Reading Section 1

Reading Section 1



"Etymology and Extracts"

In Etymology Herman Melville offers an academic analysis of the word, whale and shows that the word has different levels of meaning and connotation. In Extracts he lists an eclectic collection of historical and contemporary quotations about whales. The listing quickly shows the importance of whales.

Literary purists insist that a reader begin the reading of Moby Dick by reading Melville's prefaces, Etymology and Extracts.

We suggest that you read them if you wish, but do not feel required to read the prefaces. Neither are crucial to the story.

Begin reading the novel at Chapter 1 and read through to the last chapter. Then, come back and read the two prefaces if you are curious about them.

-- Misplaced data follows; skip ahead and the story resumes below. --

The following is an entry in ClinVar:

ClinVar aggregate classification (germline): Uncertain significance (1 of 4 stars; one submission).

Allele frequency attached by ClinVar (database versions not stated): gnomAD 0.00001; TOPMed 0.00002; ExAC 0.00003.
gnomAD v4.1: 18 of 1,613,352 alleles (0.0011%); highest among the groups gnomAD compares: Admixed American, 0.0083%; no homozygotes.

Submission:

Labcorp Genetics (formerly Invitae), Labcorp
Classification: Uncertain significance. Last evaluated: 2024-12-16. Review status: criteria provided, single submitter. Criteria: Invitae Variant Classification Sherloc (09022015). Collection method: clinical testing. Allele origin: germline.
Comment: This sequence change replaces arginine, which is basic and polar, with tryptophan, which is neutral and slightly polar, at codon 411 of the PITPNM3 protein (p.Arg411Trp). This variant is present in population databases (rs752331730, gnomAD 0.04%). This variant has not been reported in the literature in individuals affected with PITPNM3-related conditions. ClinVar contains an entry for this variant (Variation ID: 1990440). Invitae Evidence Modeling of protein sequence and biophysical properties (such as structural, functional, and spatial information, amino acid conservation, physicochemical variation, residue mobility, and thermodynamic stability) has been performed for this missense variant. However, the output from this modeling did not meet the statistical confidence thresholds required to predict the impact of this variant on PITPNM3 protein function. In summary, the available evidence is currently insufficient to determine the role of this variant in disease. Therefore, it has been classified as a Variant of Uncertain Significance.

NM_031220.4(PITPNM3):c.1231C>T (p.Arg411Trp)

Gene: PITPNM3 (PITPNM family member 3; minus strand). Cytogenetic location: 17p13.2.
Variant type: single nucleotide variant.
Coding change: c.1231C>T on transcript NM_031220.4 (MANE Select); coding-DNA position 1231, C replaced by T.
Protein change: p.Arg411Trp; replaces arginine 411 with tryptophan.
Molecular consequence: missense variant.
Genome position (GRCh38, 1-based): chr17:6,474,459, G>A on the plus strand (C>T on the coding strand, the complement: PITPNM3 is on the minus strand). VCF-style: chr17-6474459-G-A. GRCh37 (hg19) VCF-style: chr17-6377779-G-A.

Chapters 1 - 21

Ishmael, our story-teller, arrives in New Bedford. Note his reasons for wanting to ship out and his basic morality, his personal world view (his philosophy of life) at this time.
  1. What does he have to say about the differences between landsmen and seamen? And which are you? A landsman or a seaman?

  2. What is his attitude toward religion and spirituality? Is there a distinction to him?

  3. What conclusion(s) has he drawn about the ideal of the Noble Savage and Christianity? What prompted him to even consider the two types?

  4. Does he seem to believe in Free Will, Fate, or a combination of the two, such as Machiavelli supports in the closing chapter of The Prince?

  5. By the end of Section 1, Chapter 21, does he seem to take a particular philosophical stance, or is it too early to determine?

  6. In the chapters entitled, The Pulpit and The Sermon. What is the preacher's lesson?

  7. If you are not familiar with the Biblical story, Jonah and the Whale, please read about it here.

  8. Section 1 Vocabulary: Best viewed at full web site (readmoby.com) on tablet, laptop, or desktop.